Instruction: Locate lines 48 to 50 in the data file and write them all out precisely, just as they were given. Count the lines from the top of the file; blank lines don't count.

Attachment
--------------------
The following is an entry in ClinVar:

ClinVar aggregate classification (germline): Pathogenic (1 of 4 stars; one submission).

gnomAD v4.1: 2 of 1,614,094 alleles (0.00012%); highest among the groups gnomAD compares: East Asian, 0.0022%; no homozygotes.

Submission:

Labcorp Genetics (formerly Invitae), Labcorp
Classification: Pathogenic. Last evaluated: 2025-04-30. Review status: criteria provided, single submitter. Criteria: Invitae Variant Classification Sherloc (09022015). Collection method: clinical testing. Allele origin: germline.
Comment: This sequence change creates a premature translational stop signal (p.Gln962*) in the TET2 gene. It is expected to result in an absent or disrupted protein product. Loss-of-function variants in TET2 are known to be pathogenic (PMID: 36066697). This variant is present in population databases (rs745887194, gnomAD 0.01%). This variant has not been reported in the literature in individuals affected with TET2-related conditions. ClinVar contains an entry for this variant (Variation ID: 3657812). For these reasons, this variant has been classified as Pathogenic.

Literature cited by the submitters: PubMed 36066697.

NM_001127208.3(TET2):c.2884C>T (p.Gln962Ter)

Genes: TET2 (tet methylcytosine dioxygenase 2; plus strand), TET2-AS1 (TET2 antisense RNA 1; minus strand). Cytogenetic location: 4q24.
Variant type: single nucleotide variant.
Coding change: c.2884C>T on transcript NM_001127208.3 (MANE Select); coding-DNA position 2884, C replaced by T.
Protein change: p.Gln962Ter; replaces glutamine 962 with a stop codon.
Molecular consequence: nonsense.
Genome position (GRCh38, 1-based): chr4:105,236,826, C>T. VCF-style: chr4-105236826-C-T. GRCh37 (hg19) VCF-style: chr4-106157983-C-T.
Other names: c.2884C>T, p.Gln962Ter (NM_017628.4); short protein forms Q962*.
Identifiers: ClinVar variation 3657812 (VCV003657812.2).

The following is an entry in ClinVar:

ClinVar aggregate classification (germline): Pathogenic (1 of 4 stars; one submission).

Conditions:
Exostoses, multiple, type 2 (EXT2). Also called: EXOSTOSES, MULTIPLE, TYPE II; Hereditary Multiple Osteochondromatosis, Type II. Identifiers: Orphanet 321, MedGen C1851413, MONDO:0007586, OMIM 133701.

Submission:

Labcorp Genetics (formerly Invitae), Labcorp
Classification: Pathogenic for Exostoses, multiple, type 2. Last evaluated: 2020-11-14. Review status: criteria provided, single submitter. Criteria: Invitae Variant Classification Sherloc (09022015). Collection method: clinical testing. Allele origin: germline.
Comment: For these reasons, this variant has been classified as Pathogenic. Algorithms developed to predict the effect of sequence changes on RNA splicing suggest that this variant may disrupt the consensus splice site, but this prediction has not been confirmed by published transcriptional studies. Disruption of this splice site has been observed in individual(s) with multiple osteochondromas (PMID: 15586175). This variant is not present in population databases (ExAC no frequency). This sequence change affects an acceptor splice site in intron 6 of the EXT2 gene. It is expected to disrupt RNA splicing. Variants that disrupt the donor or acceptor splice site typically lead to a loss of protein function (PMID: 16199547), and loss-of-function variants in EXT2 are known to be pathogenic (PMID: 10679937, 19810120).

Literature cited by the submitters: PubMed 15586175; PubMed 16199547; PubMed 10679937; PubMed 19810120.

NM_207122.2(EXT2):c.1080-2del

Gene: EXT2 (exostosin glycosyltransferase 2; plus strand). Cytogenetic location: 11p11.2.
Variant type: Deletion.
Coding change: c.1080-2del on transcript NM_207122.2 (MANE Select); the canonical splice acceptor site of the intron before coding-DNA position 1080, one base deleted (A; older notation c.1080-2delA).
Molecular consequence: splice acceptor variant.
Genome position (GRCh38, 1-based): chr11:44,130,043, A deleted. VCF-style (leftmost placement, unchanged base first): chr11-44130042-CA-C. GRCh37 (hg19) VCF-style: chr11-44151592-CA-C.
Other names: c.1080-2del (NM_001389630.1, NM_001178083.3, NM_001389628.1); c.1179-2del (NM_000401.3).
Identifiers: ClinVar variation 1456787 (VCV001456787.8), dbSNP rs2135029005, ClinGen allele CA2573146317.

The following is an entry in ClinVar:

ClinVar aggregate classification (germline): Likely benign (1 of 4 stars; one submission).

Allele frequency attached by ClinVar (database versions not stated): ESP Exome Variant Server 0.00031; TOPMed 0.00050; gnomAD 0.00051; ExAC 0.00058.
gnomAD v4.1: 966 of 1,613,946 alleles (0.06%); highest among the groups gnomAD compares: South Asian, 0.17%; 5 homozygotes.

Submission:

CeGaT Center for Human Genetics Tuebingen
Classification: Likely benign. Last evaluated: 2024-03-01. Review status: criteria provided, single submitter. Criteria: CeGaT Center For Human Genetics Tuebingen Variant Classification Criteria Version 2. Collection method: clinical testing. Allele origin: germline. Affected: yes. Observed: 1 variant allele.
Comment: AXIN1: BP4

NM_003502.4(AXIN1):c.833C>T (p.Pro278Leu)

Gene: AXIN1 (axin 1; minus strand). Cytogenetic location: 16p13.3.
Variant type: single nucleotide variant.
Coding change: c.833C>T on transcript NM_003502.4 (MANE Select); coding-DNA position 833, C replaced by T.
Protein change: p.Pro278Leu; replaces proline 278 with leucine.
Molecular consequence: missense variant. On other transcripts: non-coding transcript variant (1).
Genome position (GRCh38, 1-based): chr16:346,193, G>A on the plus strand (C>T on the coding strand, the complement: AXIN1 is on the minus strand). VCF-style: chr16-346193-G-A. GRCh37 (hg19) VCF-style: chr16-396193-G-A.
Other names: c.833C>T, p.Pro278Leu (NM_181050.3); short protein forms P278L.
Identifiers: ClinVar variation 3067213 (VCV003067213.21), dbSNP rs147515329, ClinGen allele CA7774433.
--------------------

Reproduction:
Molecular consequence: missense variant. On other transcripts: non-coding transcript variant (1).
Genome position (GRCh38, 1-based): chr16:346,193, G>A on the plus strand (C>T on the coding strand, the complement: AXIN1 is on the minus strand). VCF-style: chr16-346193-G-A. GRCh37 (hg19) VCF-style: chr16-396193-G-A.
Other names: c.833C>T, p.Pro278Leu (NM_181050.3); short protein forms P278L.